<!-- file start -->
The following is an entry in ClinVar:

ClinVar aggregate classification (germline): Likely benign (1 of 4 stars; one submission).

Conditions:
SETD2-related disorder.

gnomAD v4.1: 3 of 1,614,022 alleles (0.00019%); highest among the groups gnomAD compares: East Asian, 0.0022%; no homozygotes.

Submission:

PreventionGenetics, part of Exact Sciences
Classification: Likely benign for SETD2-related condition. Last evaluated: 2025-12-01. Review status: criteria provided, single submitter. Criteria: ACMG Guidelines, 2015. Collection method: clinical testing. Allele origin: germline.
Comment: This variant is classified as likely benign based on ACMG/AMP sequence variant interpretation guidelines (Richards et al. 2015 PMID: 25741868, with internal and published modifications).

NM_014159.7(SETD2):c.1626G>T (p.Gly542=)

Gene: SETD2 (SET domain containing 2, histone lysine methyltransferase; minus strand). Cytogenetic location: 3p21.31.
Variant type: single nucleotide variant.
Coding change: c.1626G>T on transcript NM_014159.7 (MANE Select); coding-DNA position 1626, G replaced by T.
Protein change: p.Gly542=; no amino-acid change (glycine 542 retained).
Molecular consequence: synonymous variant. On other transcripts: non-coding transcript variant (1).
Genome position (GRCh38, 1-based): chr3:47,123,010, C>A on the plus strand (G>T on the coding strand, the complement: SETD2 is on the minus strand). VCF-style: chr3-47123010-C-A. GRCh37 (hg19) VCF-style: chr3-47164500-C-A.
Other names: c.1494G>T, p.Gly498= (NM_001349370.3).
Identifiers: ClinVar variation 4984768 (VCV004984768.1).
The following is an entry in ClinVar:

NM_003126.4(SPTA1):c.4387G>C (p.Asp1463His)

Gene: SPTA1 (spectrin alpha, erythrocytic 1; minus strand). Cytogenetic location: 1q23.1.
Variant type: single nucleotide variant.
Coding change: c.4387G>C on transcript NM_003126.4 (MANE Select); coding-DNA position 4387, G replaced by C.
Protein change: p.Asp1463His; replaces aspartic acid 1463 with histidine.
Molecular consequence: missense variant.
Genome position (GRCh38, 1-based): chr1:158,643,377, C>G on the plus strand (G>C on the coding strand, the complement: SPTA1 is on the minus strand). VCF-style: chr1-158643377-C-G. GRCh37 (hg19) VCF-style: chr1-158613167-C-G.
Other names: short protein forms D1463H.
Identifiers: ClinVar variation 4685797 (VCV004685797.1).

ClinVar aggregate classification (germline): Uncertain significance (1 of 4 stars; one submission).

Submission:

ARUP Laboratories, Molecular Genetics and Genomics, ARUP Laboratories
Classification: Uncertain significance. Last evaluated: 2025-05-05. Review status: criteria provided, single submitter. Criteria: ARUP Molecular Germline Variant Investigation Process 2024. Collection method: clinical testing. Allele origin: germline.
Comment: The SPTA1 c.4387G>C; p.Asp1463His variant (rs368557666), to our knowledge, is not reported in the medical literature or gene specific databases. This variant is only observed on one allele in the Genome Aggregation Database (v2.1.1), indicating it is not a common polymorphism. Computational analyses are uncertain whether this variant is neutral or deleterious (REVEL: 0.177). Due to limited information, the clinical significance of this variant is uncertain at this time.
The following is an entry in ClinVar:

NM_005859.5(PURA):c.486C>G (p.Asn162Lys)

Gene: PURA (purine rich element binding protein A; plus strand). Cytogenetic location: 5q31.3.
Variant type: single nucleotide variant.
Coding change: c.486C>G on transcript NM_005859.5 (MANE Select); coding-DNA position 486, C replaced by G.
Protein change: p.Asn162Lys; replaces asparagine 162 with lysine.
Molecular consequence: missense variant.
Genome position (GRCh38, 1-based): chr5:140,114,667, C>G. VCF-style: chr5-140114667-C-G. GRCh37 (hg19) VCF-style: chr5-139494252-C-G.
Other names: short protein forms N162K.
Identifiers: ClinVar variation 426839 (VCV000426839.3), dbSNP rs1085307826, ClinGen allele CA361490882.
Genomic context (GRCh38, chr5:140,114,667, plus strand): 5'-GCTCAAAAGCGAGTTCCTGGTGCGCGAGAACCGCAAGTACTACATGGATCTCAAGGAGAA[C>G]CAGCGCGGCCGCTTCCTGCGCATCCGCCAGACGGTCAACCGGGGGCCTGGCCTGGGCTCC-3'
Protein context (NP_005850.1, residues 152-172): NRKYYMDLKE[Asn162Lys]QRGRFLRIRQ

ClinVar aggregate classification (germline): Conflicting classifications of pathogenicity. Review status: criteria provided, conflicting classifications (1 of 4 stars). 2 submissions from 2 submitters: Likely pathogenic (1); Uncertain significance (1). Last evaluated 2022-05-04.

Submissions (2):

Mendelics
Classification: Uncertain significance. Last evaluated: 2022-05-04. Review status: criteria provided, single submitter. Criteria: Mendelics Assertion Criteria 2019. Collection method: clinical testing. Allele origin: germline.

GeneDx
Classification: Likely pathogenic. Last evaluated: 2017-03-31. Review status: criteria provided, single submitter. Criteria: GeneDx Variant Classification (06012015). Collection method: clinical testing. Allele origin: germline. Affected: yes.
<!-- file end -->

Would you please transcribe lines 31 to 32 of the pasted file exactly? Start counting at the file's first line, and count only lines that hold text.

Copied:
ARUP Laboratories, Molecular Genetics and Genomics, ARUP Laboratories
Classification: Uncertain significance. Last evaluated: 2025-05-05. Review status: criteria provided, single submitter. Criteria: ARUP Molecular Germline Variant Investigation Process 2024. Collection method: clinical testing. Allele origin: germline.